Posted by Rebekah McLain on Wednesday, June 3, 2015 - 12:30
With the economy continuing to pick up steam across the country, many organizations are bolstering their numbers with new positions or searching for candidates to fill vacated roles. If you’re one of these organizations, it’s time to start thinking about whether your finance staffing plan is still working as it should.
Experts say that to set up your organization for success in the future, you should locate top candidates before the competition does, while avoiding the costly mistake of a bad hire.
Here are four tips for orchestrating your recruitment process so you can land your ideal candidate on the first try.
1. Take your time ...
To find ideal candidates, it’s important not to rush the planning stages of the recruitment process. Before you announce your next opening, sit down with fellow managers and really think about the skills and experience the position requires. Take note of what is absolutely essential and what could be learned on the job.
You can streamline the process by doing these things:
Create solid job descriptions for your postings using the information gleaned from your meetings with fellow managers.
Read over resumes yourself rather than delegating. You know better than anyone what is needed for the position.
Conduct phone and video interviews to narrow down your candidate pool.
Ask the same set of basic interview questions to ensure you have a basis of comparison for gauging responses.
2. ... But hurry up.
The market right now is candidate-driven, which means you don’t have months to hem and haw over applications when it comes to finance staffing. If you wait, it’s likely your competitors will swoop in and lure away your candidates. When you spot top performers, you should act quickly – but not rashly – to bring them on board.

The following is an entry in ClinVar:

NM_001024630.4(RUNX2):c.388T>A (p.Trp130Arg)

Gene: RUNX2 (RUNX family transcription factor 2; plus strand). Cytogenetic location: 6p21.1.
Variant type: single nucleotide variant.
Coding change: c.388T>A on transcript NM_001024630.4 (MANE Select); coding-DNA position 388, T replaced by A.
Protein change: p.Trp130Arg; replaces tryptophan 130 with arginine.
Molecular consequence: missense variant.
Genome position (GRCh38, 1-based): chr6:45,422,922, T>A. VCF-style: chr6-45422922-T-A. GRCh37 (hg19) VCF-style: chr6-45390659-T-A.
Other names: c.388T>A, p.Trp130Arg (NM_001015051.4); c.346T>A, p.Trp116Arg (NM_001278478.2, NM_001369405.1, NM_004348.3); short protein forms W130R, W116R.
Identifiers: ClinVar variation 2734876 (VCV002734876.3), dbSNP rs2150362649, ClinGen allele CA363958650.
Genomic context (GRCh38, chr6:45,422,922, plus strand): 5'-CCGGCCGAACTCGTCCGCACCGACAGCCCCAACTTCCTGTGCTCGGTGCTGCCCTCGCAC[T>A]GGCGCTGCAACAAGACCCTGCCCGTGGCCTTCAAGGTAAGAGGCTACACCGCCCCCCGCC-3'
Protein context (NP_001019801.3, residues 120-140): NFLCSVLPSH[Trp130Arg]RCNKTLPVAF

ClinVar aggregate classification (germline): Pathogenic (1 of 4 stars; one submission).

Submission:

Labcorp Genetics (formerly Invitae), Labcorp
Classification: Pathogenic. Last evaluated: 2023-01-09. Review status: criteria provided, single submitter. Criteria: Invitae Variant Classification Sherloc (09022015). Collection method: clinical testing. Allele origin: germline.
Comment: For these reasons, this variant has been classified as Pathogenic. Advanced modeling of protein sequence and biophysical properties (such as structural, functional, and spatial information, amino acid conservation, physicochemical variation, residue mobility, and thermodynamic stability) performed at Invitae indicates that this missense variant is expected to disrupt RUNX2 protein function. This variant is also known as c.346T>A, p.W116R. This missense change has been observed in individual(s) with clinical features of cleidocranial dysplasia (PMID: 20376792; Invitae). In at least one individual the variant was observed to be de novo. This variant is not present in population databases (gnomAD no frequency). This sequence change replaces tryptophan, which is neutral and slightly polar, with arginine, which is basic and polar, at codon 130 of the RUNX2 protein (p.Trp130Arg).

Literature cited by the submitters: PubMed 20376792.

3. Test the office waters.
Bad hires can impact more than just your budget. They can also drag down office morale and productivity levels. To avoid this, use the recruitment process to make sure candidates mesh with the corporate culture. At the very least, set aside a few minutes on interview day so they can meet with the person who would be their direct supervisor. And if they’re really promising, bring them in for a second interview, during which they briefly meet with potential future coworkers to find out how their different roles work together to meet the organization’s goals. Your employees will let you know if they think an applicant will sink or swim.
4. Don’t overlook financial recruiters.
Specialized staffing agents are excellent resources throughout the recruitment process. They draw from their talent pool to find skilled candidates who meet the demands of your job postings and would work well within your corporate culture. Additionally, they’re often privy to passive job seekers, so they may be able to tap talent you wouldn’t hear from otherwise.
To find the best candidates — and avoid the worst hires — take a good look at your current recruitment process and make sure it works for you and the organization. After all, doing some legwork on the front end can save everyone a lot of steps later on.
What tips do you have for making finance staffing run smoothly? Please share your insights in the comments section.